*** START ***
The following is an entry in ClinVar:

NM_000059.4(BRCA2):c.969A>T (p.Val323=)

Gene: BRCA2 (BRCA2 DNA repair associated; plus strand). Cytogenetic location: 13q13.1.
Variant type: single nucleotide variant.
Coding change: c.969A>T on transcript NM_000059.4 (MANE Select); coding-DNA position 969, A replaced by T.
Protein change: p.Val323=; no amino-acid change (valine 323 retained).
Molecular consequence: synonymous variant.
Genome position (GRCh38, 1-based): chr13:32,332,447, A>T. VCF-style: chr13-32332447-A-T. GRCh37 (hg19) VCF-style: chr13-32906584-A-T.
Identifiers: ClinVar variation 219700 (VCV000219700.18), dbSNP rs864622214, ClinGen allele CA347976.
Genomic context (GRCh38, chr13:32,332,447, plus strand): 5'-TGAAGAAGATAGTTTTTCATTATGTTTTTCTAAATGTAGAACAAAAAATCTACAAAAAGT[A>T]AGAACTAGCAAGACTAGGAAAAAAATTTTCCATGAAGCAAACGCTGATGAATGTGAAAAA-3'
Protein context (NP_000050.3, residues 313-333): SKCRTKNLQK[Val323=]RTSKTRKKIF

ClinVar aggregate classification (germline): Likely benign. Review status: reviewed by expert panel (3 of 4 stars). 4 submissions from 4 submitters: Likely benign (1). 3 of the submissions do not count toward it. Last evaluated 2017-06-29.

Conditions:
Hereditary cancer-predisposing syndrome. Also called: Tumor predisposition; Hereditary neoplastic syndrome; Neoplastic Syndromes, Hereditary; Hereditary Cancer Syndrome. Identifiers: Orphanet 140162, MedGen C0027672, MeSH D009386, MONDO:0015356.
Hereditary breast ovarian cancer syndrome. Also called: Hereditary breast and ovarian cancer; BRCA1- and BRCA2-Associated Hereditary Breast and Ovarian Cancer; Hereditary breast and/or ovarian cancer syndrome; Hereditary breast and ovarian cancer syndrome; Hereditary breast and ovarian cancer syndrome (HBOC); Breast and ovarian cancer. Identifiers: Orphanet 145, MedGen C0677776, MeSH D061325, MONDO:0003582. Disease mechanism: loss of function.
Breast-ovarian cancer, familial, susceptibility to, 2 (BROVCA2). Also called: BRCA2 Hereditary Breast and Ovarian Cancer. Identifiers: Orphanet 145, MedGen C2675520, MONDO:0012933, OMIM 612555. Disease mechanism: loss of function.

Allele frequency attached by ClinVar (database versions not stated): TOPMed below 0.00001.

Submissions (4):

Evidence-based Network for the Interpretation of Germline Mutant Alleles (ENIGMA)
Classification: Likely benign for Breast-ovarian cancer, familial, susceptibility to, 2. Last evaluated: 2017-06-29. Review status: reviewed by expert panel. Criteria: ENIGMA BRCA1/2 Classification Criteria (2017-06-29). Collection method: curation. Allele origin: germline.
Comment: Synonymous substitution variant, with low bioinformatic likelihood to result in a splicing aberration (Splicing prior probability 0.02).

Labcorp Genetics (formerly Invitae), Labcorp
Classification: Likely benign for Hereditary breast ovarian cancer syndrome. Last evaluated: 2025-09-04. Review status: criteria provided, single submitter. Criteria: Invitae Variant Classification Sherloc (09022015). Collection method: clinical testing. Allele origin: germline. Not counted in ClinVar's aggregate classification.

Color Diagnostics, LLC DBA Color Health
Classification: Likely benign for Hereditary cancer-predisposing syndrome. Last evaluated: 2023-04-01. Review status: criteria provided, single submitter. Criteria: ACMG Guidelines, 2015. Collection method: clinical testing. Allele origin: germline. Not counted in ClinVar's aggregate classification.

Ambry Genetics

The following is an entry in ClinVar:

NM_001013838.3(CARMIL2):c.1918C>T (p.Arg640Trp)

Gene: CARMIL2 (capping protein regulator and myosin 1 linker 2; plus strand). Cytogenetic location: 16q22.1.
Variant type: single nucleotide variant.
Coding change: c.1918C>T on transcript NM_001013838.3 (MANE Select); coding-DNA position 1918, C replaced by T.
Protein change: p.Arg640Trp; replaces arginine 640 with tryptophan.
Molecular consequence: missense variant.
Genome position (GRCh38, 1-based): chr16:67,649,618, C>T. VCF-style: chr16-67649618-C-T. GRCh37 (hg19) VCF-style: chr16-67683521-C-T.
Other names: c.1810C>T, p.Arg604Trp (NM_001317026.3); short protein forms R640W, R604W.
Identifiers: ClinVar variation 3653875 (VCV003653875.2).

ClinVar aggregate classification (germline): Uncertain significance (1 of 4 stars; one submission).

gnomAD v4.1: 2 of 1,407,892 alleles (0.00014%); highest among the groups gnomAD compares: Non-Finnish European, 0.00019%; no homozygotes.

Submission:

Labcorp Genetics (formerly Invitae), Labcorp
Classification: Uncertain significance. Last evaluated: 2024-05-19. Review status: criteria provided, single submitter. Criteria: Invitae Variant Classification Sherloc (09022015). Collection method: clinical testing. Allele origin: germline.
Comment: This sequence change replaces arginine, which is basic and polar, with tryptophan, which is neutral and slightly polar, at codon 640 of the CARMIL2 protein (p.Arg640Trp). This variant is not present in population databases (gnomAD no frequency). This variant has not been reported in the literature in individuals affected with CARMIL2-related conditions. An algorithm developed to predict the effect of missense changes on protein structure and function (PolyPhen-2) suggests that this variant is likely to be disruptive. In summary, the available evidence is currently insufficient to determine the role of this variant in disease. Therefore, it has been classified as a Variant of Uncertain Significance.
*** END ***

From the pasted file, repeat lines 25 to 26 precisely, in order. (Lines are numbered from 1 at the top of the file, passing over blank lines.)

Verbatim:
Classification: Likely benign for Hereditary cancer-predisposing syndrome. Last evaluated: 2023-04-01. Review status: criteria provided, single submitter. Criteria: ACMG Guidelines, 2015. Collection method: clinical testing. Allele origin: germline. Not counted in ClinVar's aggregate classification.

Ambry Genetics